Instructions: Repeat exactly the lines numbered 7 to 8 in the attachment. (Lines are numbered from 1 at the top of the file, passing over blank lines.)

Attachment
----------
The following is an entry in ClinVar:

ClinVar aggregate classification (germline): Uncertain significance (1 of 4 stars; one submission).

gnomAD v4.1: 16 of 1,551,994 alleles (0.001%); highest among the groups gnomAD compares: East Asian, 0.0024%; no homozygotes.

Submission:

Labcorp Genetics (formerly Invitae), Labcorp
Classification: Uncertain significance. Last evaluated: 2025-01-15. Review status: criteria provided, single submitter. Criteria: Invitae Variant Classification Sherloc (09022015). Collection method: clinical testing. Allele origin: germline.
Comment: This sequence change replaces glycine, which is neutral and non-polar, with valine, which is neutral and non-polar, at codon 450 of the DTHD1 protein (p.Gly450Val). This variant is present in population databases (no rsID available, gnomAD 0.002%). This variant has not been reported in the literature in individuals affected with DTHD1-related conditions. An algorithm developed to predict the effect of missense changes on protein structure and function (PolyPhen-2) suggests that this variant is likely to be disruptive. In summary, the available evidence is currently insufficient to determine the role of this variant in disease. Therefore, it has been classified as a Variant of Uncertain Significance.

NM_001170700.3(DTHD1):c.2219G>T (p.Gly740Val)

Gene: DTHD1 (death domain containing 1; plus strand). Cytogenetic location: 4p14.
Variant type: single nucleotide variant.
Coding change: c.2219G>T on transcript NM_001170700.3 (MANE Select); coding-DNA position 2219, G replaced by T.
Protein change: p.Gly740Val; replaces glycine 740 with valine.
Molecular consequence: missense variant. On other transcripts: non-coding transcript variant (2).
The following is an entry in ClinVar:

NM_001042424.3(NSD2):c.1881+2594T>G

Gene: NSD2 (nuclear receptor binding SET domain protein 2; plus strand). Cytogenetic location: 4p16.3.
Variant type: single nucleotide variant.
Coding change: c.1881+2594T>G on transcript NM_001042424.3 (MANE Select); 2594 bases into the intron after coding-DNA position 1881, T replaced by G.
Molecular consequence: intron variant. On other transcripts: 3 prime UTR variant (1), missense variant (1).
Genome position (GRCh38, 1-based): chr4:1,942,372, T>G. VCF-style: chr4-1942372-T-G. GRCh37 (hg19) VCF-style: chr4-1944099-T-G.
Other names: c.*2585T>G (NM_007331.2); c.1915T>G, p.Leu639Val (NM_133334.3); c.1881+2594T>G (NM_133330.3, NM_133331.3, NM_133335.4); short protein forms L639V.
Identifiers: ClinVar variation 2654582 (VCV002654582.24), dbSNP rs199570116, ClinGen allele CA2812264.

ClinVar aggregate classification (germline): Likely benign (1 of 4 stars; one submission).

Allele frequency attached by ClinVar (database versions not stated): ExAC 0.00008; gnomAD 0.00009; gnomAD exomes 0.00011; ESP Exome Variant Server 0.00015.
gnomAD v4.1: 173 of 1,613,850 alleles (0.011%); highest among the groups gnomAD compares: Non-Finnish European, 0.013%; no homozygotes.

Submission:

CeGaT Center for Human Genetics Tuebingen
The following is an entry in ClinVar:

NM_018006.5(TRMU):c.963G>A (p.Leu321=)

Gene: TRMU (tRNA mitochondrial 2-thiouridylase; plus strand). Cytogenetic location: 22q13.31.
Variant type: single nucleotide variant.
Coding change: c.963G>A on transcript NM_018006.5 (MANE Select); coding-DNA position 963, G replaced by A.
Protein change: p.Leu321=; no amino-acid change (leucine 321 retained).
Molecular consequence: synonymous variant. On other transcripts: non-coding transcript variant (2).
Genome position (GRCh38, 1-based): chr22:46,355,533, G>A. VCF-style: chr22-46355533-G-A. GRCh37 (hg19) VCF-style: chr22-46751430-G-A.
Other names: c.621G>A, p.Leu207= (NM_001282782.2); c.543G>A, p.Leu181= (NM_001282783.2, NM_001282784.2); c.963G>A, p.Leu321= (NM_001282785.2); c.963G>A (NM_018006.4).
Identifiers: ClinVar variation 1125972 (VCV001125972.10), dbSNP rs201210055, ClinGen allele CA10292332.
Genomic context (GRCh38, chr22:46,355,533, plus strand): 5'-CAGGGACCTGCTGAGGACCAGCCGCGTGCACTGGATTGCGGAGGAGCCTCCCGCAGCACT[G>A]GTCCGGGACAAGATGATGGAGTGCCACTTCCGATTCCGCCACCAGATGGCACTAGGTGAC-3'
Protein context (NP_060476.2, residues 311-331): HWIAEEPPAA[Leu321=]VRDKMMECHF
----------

Comment: This sequence change replaces glycine, which is neutral and non-polar, with valine, which is neutral and non-polar, at codon 450 of the DTHD1 protein (p.Gly450Val). This variant is present in population databases (no rsID available, gnomAD 0.002%). This variant has not been reported in the literature in individuals affected with DTHD1-related conditions. An algorithm developed to predict the effect of missense changes on protein structure and function (PolyPhen-2) suggests that this variant is likely to be disruptive. In summary, the available evidence is currently insufficient to determine the role of this variant in disease. Therefore, it has been classified as a Variant of Uncertain Significance.

NM_001170700.3(DTHD1):c.2219G>T (p.Gly740Val)